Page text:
Simulating a cosmic evolution to study life origins

Scientists sought to explore how amino acids and amines may have formed.


Proteins made of amino acids drive the chemical gears of life. Scientists are keen to comprehend the origins of amino acids because of their connection to living things. After all, amino acids may have contributed to the origin of life on Earth after being transported here by asteroid or comet fragments some 4 billion years ago.

If so, were comets or asteroids responsible for producing amino acids? Or did the building blocks of life originate from the icy, gaseous, and dusty interstellar molecular cloud that gave rise to our solar system and countless others?

In a new study, scientists at NASA‘s Goddard Space Flight Center in Greenbelt, Maryland, sought to explore how amino acids and amines – their chemical cousins – may have formed. They approached this by simulating meteorite parent body aqueous alteration of interstellar residue analogs.

To simulate the circumstances they would have encountered inside asteroids, the scientists created ices similar to those seen in interstellar clouds, blasted them with radiation, and then exposed the residual material, which included amines and amino acids, to water and heat.

The ice was created using molecules that telescopes have commonly detected in interstellar clouds, such as water, methanol, carbon dioxide, and ammonia. Later, scientists used a Van de Graaff particle accelerator at Goddard to zap the ice with high-energy protons to mimic the cosmic radiation the ices would have experienced in a molecular cloud. 

Simple molecules were split apart by the radiation process. These molecules were joined again to form more intricate amines and amino acids, like glycine and ethylamine. There were sticky residues of the amino acids.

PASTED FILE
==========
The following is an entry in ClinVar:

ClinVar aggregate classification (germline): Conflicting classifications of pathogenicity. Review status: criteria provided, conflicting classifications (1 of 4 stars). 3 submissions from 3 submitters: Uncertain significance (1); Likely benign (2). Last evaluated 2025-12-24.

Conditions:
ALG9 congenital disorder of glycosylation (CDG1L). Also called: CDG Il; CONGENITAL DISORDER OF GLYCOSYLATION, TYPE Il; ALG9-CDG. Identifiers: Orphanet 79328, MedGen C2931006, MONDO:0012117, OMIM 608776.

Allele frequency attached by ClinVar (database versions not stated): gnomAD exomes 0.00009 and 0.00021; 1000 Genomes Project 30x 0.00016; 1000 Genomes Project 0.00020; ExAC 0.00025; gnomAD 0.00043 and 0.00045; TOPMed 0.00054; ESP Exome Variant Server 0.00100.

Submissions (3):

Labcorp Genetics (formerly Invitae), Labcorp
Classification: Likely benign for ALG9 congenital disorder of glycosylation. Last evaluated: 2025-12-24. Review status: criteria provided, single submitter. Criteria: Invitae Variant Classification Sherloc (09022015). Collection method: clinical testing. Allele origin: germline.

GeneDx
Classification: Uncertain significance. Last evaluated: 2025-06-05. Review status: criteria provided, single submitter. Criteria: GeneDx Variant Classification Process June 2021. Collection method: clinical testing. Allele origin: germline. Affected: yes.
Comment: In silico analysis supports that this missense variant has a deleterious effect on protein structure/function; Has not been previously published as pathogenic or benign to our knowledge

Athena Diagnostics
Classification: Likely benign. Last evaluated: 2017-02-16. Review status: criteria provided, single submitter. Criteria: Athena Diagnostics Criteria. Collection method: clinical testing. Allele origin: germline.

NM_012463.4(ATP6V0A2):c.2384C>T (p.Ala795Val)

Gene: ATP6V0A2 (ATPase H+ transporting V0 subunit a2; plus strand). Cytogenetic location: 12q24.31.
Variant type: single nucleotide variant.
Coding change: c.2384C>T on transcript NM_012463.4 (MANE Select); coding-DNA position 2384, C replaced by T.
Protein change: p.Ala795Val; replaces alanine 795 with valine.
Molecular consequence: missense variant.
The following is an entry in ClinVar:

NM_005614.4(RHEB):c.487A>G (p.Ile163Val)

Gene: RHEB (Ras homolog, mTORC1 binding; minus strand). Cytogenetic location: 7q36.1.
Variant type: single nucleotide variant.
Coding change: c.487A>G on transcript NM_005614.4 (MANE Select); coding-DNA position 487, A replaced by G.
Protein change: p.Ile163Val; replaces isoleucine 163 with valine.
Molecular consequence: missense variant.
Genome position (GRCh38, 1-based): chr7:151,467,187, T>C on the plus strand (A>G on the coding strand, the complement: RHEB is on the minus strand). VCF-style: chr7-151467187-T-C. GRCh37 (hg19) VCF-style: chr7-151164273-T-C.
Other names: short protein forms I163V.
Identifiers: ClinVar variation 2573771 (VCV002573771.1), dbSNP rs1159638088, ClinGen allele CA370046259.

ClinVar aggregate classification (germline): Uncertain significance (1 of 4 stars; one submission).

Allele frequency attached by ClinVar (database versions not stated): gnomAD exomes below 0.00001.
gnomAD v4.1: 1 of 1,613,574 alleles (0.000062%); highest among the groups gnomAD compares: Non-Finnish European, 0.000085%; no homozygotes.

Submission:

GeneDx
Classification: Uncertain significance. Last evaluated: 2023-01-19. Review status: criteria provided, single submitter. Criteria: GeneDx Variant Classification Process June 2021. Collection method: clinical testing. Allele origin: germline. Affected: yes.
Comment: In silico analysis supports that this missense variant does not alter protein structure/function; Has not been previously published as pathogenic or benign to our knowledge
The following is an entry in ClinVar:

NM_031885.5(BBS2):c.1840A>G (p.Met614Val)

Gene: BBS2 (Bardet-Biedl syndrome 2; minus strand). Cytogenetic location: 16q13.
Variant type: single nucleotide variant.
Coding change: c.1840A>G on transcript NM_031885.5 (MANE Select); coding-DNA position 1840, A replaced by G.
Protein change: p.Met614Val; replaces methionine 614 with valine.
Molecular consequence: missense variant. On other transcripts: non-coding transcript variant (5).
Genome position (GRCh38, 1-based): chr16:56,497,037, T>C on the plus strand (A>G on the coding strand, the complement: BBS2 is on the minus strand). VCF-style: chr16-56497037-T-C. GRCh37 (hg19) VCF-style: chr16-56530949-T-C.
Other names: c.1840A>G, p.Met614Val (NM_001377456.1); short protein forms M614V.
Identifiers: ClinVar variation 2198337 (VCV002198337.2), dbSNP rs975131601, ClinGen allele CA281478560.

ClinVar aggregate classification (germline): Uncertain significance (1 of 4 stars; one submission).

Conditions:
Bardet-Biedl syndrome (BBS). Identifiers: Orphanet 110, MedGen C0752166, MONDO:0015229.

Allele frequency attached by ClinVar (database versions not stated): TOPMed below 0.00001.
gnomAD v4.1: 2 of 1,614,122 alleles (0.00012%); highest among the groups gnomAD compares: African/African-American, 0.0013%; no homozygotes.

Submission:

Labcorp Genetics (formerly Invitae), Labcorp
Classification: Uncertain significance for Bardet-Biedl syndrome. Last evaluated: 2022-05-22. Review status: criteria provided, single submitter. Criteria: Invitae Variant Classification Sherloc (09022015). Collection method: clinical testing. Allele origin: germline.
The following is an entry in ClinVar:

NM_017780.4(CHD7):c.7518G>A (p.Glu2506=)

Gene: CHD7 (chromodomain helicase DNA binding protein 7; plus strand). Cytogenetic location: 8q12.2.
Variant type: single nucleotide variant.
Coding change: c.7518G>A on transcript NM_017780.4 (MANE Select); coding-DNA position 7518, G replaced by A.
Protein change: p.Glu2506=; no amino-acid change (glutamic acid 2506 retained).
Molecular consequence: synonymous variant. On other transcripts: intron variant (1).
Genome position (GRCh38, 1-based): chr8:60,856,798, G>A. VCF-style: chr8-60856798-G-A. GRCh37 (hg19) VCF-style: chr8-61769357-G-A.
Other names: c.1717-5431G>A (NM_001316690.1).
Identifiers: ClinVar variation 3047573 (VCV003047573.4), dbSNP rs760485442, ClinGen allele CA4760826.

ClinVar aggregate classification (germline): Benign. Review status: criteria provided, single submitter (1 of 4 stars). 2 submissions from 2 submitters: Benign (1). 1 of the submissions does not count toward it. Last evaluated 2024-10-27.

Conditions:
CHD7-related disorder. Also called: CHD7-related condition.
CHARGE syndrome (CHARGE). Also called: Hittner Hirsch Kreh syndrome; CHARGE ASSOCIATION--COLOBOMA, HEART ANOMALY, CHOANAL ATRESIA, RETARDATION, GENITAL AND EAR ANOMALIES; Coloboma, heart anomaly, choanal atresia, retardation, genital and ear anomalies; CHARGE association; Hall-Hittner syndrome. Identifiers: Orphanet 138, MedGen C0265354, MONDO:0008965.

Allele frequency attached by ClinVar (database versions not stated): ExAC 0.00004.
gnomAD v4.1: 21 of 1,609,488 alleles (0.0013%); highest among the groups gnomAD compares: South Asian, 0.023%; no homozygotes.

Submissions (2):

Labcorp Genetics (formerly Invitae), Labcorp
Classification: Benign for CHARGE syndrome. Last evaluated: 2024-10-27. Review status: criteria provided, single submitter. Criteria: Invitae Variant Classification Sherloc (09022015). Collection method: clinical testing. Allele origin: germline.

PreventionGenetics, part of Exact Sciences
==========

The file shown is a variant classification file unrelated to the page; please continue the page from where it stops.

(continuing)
Danna Qasim, who worked on this experiment while she was a postdoctoral fellow at NASA Goddard from 2020 to 2022, said, “We expect that these residues from the interstellar cloud are transferred to the protoplanetary disk that creates a solar system, including asteroids.”

Next come asteroid simulations.

Scientists were able to reproduce the “aqueous modification” conditions inside some asteroids billions of years ago by immersing the residues in water tubes and heating them to various temperatures and for diverse lengths of time. They then examined how the molecules responded to these warm, wet conditions.

They discovered that, regardless of asteroid circumstances, the types of amines and amino acids produced in laboratory interstellar ice and their quantities remained constant. This suggests that amines and amino acids can travel from the interstellar cloud to an asteroid while intact.

However, each molecule responded to asteroid-like conditions differed depending on how much heat was supplied and for how long by the scientists. After seven days of simulating an asteroid, glycine levels, for instance, increased while ethylamine levels scarcely changed.

Numerous other scientists have created Interstellar ice, exposing them to radiation. They have discovered that this mechanism produces amines and amino acids, just like the Goddard team did. However, the molecules created in laboratories differ from those found in meteorites.

Materese said“Laboratory experiments focused solely on ice irradiation are not fully capturing the reality of the chemistry experienced by these compounds. So part of the goal of this work was to see if we can close that gap.”

The research team has not yet closed the gap. They found that even after simulating asteroid conditions, the amines and amino acids they produced still didn’t match those in meteorites.

Journal Reference:

  1. Danna Qasim*, Hannah L. McLain et al. Meteorite Parent Body Aqueous Alteration Simulations of Interstellar Residue Analogs. American Chemical Society. DOI: 10.1021/acsearthspacechem.2c00274